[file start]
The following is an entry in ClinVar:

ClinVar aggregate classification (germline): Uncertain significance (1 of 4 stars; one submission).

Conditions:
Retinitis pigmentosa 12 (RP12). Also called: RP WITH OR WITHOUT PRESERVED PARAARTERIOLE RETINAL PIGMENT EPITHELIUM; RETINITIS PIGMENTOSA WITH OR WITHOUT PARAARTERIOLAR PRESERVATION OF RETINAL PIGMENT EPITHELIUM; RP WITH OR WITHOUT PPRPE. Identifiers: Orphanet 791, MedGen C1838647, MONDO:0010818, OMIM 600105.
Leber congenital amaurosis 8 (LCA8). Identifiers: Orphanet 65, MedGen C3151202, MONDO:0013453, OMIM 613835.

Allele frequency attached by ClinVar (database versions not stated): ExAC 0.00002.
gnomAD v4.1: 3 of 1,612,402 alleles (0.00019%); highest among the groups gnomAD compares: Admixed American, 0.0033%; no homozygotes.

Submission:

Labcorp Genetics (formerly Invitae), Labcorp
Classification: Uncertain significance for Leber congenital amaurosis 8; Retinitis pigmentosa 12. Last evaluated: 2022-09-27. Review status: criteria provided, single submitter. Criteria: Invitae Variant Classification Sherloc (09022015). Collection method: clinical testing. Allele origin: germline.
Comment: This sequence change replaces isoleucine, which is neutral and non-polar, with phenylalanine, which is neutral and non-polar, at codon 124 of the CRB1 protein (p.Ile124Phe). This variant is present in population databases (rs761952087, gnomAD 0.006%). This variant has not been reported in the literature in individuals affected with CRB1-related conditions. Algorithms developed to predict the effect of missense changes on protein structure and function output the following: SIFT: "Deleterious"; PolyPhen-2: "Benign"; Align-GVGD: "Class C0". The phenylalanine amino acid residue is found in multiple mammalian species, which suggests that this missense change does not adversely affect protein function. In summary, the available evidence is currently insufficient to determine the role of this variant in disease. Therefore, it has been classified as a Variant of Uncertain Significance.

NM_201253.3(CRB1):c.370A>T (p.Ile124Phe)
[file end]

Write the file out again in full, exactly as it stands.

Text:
The following is an entry in ClinVar:

ClinVar aggregate classification (germline): Uncertain significance (1 of 4 stars; one submission).

Conditions:
Retinitis pigmentosa 12 (RP12). Also called: RP WITH OR WITHOUT PRESERVED PARAARTERIOLE RETINAL PIGMENT EPITHELIUM; RETINITIS PIGMENTOSA WITH OR WITHOUT PARAARTERIOLAR PRESERVATION OF RETINAL PIGMENT EPITHELIUM; RP WITH OR WITHOUT PPRPE. Identifiers: Orphanet 791, MedGen C1838647, MONDO:0010818, OMIM 600105.
Leber congenital amaurosis 8 (LCA8). Identifiers: Orphanet 65, MedGen C3151202, MONDO:0013453, OMIM 613835.

Allele frequency attached by ClinVar (database versions not stated): ExAC 0.00002.
gnomAD v4.1: 3 of 1,612,402 alleles (0.00019%); highest among the groups gnomAD compares: Admixed American, 0.0033%; no homozygotes.

Submission:

Labcorp Genetics (formerly Invitae), Labcorp
Classification: Uncertain significance for Leber congenital amaurosis 8; Retinitis pigmentosa 12. Last evaluated: 2022-09-27. Review status: criteria provided, single submitter. Criteria: Invitae Variant Classification Sherloc (09022015). Collection method: clinical testing. Allele origin: germline.
Comment: This sequence change replaces isoleucine, which is neutral and non-polar, with phenylalanine, which is neutral and non-polar, at codon 124 of the CRB1 protein (p.Ile124Phe). This variant is present in population databases (rs761952087, gnomAD 0.006%). This variant has not been reported in the literature in individuals affected with CRB1-related conditions. Algorithms developed to predict the effect of missense changes on protein structure and function output the following: SIFT: "Deleterious"; PolyPhen-2: "Benign"; Align-GVGD: "Class C0". The phenylalanine amino acid residue is found in multiple mammalian species, which suggests that this missense change does not adversely affect protein function. In summary, the available evidence is currently insufficient to determine the role of this variant in disease. Therefore, it has been classified as a Variant of Uncertain Significance.

NM_201253.3(CRB1):c.370A>T (p.Ile124Phe)